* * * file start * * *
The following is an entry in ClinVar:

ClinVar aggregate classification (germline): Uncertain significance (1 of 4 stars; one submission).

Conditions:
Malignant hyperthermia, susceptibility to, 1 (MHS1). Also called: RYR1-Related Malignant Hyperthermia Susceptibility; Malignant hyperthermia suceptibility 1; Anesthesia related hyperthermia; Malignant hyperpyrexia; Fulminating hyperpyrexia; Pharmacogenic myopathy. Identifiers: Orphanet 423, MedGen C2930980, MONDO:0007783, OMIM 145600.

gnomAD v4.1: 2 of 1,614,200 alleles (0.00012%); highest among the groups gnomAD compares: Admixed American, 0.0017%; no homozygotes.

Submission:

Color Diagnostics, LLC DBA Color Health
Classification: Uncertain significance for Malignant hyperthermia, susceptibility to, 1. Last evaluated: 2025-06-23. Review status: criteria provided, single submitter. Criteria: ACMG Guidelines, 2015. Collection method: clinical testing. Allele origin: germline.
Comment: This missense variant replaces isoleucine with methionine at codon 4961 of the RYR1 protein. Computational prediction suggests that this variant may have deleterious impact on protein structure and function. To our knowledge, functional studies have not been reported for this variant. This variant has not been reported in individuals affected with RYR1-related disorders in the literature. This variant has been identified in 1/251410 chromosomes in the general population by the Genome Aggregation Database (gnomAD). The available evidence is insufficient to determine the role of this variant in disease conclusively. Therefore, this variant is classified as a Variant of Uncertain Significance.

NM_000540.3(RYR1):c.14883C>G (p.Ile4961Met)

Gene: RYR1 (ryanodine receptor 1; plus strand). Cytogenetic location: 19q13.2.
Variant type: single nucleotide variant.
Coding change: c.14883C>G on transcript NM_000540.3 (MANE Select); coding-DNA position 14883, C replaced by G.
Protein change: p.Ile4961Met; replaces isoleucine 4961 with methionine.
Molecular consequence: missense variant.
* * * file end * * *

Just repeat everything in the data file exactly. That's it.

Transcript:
The following is an entry in ClinVar:

ClinVar aggregate classification (germline): Uncertain significance (1 of 4 stars; one submission).

Conditions:
Malignant hyperthermia, susceptibility to, 1 (MHS1). Also called: RYR1-Related Malignant Hyperthermia Susceptibility; Malignant hyperthermia suceptibility 1; Anesthesia related hyperthermia; Malignant hyperpyrexia; Fulminating hyperpyrexia; Pharmacogenic myopathy. Identifiers: Orphanet 423, MedGen C2930980, MONDO:0007783, OMIM 145600.

gnomAD v4.1: 2 of 1,614,200 alleles (0.00012%); highest among the groups gnomAD compares: Admixed American, 0.0017%; no homozygotes.

Submission:

Color Diagnostics, LLC DBA Color Health
Classification: Uncertain significance for Malignant hyperthermia, susceptibility to, 1. Last evaluated: 2025-06-23. Review status: criteria provided, single submitter. Criteria: ACMG Guidelines, 2015. Collection method: clinical testing. Allele origin: germline.
Comment: This missense variant replaces isoleucine with methionine at codon 4961 of the RYR1 protein. Computational prediction suggests that this variant may have deleterious impact on protein structure and function. To our knowledge, functional studies have not been reported for this variant. This variant has not been reported in individuals affected with RYR1-related disorders in the literature. This variant has been identified in 1/251410 chromosomes in the general population by the Genome Aggregation Database (gnomAD). The available evidence is insufficient to determine the role of this variant in disease conclusively. Therefore, this variant is classified as a Variant of Uncertain Significance.

NM_000540.3(RYR1):c.14883C>G (p.Ile4961Met)

Gene: RYR1 (ryanodine receptor 1; plus strand). Cytogenetic location: 19q13.2.
Variant type: single nucleotide variant.
Coding change: c.14883C>G on transcript NM_000540.3 (MANE Select); coding-DNA position 14883, C replaced by G.
Protein change: p.Ile4961Met; replaces isoleucine 4961 with methionine.
Molecular consequence: missense variant.